Wednesday, October 13, 2010

Classpath Gotchas

Source :

  • If you use the -jar option, java.exe ignores the classpath. It will only look in that jar!! Try using the manifest Class-Path instead to get Java to look in auxiliary jars.
  • The elements of the classpath are platform specific OS directory names (with \ or / separators) or jar file names. The package/classnames on the command line are not; they are fully-qualified dotted names. Don’t try to concoct a chimera class name such as C:/com.mindprod.mypackage.MyClass
  • If you want a jar on the classpath, you must put the jar file name on the classpath, not just the name of the directory where the jar lives. This means you need whacking long classpaths, with every jar in a common directory each added to the classpath individually. Perhaps one day Sun will implement a JARPATH. In would not be hard to build a wrapper around javac.exe and Java.exe that faked in a JARPATH. In the meantime you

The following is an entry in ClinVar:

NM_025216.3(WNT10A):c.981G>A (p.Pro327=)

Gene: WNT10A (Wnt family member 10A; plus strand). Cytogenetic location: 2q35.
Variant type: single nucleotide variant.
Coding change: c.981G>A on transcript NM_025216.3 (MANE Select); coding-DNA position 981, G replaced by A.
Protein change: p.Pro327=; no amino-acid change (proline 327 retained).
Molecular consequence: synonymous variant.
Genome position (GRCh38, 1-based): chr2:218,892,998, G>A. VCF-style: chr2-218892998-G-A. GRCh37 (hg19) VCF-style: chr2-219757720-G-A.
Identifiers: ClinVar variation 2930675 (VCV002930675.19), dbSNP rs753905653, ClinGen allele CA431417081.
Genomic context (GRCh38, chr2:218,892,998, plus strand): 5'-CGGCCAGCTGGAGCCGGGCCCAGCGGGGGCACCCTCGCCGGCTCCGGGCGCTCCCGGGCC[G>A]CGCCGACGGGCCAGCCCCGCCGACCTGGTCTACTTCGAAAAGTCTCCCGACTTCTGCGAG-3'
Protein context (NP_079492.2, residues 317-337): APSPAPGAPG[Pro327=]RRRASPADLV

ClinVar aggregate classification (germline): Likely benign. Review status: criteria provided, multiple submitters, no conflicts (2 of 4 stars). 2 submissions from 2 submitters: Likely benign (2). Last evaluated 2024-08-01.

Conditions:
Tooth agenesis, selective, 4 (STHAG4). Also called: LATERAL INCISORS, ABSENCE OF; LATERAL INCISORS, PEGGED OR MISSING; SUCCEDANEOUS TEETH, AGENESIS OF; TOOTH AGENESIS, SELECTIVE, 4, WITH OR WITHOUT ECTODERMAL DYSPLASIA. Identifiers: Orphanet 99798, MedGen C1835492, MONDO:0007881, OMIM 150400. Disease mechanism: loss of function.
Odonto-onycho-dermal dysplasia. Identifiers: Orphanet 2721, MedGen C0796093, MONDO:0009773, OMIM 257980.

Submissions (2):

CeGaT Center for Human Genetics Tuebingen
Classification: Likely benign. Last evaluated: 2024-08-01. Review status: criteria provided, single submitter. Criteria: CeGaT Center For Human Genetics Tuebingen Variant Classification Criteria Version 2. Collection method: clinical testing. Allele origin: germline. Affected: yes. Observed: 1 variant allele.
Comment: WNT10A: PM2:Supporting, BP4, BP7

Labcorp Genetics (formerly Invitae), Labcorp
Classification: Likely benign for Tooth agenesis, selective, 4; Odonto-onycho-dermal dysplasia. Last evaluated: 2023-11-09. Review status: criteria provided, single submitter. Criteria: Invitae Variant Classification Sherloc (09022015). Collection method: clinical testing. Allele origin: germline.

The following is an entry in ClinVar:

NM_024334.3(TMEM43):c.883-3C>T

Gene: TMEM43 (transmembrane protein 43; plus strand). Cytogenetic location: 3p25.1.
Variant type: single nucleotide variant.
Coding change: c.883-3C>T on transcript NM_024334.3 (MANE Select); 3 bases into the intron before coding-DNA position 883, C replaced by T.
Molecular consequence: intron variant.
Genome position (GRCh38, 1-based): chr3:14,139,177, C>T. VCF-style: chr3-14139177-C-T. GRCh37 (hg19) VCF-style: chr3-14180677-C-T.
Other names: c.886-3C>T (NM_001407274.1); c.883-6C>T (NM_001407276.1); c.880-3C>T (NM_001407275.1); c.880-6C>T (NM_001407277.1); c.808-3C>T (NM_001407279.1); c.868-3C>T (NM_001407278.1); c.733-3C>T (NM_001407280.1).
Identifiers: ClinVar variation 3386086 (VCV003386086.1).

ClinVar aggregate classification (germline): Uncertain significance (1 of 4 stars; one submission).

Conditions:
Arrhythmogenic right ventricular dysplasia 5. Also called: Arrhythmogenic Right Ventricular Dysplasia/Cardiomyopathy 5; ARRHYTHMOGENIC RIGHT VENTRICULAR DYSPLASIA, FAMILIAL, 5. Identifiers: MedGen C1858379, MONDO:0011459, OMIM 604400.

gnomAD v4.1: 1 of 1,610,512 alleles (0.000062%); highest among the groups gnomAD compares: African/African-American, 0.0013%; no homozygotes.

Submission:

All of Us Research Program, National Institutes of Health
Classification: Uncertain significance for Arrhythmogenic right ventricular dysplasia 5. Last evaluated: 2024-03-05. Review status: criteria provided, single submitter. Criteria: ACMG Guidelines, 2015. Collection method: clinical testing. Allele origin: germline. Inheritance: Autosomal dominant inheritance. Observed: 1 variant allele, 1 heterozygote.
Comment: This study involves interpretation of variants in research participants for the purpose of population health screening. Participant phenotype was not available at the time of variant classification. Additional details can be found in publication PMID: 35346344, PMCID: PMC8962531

rem how to fake jarpath
    rem separate jarnames with File.pathSeparatorChar, i.e. ; in Windows : in Unix
    java.exe -Djava.ext.dirs=usualextdir;anotherdir ...
    To add to the usual extdir. In Java version 1.6 you can use a wildcard to include all jars in a directory.
    rem use of wildcard in classpath to add all jars in C:\jardir and E:\morejars
    java.exe -classpath C:\jardir\*;E:\morejars\*
  • Beware of inserting extra semicolons (in general, FilepathSeparatorChar chars) in your CLASSPATH. Everything to the right will be ignored!, leading you to pull out your remaining hair in frustration wondering why java.exe can’t find the classes. You must have exactly one semicolon between elements, no lead/trail/extras.
  • Beware. Putting D: on the classpath is not the same thing as putting D:\. The first put the current directory of D: on the classpath. The second puts the root directory. They are often the same, but not always

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